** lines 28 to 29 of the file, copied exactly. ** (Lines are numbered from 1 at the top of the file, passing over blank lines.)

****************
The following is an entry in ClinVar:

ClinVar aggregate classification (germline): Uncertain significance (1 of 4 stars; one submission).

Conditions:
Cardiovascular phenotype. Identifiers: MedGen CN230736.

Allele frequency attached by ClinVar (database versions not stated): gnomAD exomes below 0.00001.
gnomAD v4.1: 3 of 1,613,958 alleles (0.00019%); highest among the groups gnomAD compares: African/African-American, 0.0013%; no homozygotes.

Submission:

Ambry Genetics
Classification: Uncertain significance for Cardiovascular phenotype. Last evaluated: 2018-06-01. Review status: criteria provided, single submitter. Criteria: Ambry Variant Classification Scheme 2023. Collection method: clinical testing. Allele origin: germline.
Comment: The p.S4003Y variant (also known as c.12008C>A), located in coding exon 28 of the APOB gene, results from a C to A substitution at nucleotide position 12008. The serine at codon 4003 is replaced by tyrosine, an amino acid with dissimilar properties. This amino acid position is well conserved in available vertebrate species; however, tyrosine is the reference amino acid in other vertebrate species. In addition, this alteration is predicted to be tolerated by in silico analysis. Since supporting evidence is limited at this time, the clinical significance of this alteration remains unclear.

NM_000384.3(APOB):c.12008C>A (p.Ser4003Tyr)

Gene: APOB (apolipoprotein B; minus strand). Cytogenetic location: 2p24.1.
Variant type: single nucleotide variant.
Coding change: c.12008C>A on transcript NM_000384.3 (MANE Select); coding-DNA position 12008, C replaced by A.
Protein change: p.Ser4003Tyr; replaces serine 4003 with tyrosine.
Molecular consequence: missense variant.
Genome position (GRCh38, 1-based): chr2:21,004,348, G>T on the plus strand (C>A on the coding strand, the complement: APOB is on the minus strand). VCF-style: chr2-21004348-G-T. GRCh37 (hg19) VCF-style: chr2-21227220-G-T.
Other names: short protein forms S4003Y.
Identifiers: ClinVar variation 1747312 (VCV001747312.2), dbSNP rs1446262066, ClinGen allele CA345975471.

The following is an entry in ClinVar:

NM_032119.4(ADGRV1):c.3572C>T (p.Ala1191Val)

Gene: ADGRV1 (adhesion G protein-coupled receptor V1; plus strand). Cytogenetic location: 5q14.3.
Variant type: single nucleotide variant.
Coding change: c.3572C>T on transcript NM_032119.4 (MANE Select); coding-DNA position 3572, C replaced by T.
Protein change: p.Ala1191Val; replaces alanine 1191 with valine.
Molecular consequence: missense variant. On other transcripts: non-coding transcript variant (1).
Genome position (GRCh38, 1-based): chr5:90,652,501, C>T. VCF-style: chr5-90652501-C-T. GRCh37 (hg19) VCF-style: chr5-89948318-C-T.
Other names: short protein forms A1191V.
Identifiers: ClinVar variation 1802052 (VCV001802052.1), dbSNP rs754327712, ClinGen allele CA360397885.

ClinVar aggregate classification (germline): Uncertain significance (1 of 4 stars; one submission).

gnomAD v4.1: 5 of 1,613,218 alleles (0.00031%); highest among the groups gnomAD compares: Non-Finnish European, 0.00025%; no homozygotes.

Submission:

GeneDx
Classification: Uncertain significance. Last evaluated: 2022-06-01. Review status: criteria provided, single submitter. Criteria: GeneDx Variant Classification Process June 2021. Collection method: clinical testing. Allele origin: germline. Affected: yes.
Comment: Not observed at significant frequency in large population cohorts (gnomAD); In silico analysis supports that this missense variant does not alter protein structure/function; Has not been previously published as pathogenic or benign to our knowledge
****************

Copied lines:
Other names: short protein forms A1191V.
Identifiers: ClinVar variation 1802052 (VCV001802052.1), dbSNP rs754327712, ClinGen allele CA360397885.